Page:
What's the relationship between C++ "concept" and duck typing?

With C++20 there will be the new feature of "concept" that looks much more like a duck-typing feature

Not really.

  1. If we accept that templates are already compile-time duck typing

    • I disagree with both the accepted answer on the linked question and the Wikipedia page, because doing the same thing at compile time instead of run time is not a persuasive reason to give it a wholly different name. See static vs. dynamic polymorphism for example.

    • then concepts are not obviously more duck-type-y than templates already are

    • the other argument here is that duck typing generally supposes you express your type constraints by attempting to use the type. Concepts are further from this model than templates already are.

  2. If we agree (wrongly) with both the accepted answer on the linked question, and with Wikipedia, then

    • the reason templates are not (an example of) duck typing is that they happen at compile time

    • concepts also happen at compile time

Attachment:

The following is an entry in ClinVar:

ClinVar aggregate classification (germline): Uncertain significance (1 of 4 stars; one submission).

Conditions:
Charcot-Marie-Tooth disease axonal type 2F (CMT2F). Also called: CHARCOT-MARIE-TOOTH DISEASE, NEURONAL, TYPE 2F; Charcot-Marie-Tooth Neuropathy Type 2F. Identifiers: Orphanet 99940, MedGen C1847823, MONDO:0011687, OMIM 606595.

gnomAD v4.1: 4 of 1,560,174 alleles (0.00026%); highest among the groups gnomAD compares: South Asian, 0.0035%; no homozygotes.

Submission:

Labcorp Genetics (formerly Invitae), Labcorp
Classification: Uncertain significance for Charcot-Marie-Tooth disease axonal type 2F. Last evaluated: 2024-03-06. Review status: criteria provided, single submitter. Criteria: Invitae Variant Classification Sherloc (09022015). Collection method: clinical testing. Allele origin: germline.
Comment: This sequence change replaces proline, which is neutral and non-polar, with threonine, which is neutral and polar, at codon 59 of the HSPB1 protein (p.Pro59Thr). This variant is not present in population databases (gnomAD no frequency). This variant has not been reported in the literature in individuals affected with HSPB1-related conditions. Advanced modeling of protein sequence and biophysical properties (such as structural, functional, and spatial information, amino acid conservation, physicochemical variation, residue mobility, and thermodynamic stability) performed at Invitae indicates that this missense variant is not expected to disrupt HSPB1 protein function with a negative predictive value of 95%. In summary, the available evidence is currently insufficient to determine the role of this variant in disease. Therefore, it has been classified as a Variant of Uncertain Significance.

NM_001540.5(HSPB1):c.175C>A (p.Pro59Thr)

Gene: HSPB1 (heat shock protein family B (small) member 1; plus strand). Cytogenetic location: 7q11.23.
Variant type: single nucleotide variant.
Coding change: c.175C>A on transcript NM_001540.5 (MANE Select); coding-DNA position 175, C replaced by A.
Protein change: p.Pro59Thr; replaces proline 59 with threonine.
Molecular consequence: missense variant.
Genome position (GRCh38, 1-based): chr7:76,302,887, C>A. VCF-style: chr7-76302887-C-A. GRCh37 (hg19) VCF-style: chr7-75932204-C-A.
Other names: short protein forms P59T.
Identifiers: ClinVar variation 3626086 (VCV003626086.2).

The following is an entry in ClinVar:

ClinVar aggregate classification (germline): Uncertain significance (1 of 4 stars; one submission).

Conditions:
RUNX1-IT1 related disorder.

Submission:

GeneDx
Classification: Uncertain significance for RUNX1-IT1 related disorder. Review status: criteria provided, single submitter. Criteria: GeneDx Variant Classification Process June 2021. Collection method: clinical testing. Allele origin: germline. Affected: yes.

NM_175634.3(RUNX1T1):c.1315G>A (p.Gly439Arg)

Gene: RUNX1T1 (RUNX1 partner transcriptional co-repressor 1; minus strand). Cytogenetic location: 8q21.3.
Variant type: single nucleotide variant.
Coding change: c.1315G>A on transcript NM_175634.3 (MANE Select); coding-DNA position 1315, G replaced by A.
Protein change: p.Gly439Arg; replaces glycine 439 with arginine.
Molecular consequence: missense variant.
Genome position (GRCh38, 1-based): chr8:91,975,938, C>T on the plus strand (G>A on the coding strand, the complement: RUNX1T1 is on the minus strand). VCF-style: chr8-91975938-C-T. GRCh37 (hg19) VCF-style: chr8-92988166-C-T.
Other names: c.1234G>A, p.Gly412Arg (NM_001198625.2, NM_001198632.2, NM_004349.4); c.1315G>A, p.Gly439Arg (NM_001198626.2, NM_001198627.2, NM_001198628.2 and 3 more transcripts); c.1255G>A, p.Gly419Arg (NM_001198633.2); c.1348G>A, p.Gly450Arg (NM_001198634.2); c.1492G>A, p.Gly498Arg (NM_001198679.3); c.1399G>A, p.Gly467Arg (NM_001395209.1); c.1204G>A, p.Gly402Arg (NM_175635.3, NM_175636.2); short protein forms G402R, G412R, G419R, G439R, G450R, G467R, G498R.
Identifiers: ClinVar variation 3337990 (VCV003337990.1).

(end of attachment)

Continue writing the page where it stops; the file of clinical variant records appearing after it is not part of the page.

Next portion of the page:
• QED

Concepts take what templates already do (which may or may not be, but definitely is, duck typing) and give finer-grained options for specialization, and/or more clearly express type constraints, and (hopefully) help to generate better errors.

The quality of duckiness is invariant under all these operations.

It really all depends on how you define "duck typing".

If you use the dictionary definition ("If it walks like a duck and it quacks like a duck, then it must be a duck"), then pre-concepts templates are a form of duck typing.

The argument that templates are not duck typing is essentially an argument from the way the term is commonly used: languages that are said to use "duck typing" (Python, Lua, etc) do most/all of their verification that the duck is in fact a duck at runtime. Templates do their equivalent operations at compile time and therefore they do not represent duck typing.

Note that concepts doesn't affect either of these interpretations. If you consider runtime checking to be a fundamental part of the nature of "duck typing", then templates aren't duck typing even with concepts.

So if you felt that templates are duck typing pre-concepts, then you likely feel the same way post-concepts. And vice-versa.